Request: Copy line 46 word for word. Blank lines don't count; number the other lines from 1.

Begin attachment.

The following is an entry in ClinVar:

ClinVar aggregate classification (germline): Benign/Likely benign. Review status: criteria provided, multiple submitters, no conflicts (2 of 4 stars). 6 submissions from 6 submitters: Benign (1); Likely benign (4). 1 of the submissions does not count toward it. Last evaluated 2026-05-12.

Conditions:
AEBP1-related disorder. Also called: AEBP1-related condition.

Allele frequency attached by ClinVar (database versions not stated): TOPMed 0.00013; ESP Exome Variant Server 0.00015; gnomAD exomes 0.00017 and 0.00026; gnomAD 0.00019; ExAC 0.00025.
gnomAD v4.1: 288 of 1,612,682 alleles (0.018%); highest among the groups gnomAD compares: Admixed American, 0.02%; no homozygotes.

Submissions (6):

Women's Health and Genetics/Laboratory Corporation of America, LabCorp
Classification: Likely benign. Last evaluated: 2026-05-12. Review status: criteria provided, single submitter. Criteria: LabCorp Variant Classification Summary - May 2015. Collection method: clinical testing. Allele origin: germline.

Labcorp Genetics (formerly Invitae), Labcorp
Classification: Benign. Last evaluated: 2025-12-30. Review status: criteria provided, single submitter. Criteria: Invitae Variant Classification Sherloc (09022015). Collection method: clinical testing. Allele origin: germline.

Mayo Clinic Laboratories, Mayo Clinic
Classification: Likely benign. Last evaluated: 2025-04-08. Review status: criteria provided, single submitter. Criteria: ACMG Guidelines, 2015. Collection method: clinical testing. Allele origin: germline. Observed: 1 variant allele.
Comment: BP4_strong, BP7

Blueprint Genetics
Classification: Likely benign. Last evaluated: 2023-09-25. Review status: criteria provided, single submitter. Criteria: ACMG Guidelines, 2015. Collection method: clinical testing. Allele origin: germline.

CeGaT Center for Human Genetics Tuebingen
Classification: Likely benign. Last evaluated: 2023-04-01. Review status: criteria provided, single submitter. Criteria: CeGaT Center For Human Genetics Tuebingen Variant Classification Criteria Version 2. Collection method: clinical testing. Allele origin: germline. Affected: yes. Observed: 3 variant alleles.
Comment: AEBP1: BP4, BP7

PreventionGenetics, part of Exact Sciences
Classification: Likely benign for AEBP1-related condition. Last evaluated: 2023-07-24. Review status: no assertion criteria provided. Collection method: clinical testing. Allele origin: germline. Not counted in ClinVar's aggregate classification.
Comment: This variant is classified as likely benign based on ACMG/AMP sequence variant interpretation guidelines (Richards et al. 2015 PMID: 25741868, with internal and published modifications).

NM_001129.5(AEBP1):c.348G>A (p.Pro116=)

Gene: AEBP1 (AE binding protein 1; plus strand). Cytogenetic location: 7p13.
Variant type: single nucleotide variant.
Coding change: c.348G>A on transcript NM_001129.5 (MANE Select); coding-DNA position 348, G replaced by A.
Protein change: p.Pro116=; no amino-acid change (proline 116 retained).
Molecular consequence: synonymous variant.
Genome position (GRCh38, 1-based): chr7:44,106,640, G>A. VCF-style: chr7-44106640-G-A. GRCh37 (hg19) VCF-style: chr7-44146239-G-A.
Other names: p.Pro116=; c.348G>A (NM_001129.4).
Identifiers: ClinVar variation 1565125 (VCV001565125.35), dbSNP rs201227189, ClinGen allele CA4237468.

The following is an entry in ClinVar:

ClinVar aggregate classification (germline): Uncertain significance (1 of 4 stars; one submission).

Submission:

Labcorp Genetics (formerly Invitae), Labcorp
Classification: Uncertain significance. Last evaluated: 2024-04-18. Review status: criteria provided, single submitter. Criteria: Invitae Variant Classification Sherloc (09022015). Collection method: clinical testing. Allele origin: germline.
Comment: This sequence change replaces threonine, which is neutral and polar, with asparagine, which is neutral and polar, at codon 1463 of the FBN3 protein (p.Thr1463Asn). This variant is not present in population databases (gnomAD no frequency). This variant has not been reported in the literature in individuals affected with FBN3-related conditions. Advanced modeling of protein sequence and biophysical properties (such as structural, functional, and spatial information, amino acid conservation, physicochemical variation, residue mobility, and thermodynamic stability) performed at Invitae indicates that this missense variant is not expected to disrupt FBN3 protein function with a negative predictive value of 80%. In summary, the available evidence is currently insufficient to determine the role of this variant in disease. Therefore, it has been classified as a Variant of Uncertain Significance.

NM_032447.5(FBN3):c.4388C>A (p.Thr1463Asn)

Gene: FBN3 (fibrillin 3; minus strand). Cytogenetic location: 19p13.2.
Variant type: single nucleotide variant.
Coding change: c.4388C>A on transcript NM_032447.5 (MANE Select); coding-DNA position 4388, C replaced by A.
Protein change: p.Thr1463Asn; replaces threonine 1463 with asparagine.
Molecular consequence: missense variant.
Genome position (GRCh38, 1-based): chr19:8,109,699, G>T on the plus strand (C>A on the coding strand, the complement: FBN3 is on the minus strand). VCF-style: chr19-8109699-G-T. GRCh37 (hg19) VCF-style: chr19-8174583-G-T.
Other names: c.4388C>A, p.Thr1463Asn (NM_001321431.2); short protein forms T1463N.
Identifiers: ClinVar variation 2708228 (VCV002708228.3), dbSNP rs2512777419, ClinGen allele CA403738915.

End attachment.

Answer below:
Identifiers: ClinVar variation 2708228 (VCV002708228.3), dbSNP rs2512777419, ClinGen allele CA403738915.